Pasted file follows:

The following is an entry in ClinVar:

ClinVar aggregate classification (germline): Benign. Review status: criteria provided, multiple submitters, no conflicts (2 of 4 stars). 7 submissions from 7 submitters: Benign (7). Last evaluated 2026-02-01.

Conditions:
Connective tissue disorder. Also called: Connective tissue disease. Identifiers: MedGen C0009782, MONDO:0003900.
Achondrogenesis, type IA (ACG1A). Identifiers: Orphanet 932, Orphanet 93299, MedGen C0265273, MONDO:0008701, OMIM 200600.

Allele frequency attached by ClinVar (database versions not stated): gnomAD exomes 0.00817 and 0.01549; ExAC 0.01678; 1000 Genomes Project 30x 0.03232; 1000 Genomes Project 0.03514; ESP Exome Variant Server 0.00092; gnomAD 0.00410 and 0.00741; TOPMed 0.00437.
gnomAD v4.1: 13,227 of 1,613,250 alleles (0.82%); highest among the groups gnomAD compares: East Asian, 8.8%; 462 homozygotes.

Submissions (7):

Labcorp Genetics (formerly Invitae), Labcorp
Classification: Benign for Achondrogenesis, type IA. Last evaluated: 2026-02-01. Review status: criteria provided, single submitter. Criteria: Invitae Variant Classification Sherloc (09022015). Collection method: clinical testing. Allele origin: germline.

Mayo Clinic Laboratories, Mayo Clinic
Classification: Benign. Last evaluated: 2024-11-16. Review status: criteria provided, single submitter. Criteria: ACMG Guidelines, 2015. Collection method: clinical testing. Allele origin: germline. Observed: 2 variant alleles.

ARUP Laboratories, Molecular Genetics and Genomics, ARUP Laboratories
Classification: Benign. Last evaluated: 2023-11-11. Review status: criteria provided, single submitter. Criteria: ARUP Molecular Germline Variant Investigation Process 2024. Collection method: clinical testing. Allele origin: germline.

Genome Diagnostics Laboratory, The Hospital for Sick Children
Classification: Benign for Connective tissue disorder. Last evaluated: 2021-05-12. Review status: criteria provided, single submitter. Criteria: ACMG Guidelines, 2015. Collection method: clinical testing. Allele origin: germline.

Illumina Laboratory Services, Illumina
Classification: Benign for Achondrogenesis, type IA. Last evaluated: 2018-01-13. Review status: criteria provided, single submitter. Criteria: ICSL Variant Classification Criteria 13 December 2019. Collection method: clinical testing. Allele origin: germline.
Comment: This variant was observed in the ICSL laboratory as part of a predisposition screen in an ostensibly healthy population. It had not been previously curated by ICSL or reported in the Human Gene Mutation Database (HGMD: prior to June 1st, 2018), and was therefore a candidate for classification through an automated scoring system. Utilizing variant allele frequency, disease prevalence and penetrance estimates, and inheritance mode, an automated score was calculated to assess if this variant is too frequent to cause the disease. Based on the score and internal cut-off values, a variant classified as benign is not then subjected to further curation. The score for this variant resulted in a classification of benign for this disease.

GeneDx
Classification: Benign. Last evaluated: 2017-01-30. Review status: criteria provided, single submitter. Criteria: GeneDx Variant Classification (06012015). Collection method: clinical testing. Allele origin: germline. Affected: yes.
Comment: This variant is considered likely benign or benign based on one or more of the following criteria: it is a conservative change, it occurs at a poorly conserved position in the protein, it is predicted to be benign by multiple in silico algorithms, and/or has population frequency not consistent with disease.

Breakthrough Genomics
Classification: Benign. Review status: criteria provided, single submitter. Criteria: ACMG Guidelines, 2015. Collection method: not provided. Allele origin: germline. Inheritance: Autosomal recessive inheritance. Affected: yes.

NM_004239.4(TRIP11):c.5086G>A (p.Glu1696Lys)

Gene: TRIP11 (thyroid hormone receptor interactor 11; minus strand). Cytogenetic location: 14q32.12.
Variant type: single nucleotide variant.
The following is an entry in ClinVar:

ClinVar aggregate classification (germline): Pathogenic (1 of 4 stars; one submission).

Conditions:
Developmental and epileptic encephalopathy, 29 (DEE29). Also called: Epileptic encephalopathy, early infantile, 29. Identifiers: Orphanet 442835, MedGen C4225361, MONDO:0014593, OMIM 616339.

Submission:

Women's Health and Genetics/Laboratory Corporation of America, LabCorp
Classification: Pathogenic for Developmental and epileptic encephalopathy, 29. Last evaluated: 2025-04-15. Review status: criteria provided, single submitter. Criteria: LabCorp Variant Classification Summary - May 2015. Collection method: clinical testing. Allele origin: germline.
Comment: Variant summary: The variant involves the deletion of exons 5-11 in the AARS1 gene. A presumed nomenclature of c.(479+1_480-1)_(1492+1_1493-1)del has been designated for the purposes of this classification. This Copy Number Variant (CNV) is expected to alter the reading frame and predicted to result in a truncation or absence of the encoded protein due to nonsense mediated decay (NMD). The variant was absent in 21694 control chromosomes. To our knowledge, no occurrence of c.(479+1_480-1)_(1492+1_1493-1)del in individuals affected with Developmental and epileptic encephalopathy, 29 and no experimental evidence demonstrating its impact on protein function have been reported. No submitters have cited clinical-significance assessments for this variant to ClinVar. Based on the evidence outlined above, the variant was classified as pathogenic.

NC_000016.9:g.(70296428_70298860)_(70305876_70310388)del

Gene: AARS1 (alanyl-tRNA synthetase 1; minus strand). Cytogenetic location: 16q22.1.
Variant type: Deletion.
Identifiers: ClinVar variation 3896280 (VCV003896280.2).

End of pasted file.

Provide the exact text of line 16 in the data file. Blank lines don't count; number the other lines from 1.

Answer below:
Classification: Benign for Connective tissue disorder. Last evaluated: 2021-05-12. Review status: criteria provided, single submitter. Criteria: ACMG Guidelines, 2015. Collection method: clinical testing. Allele origin: germline.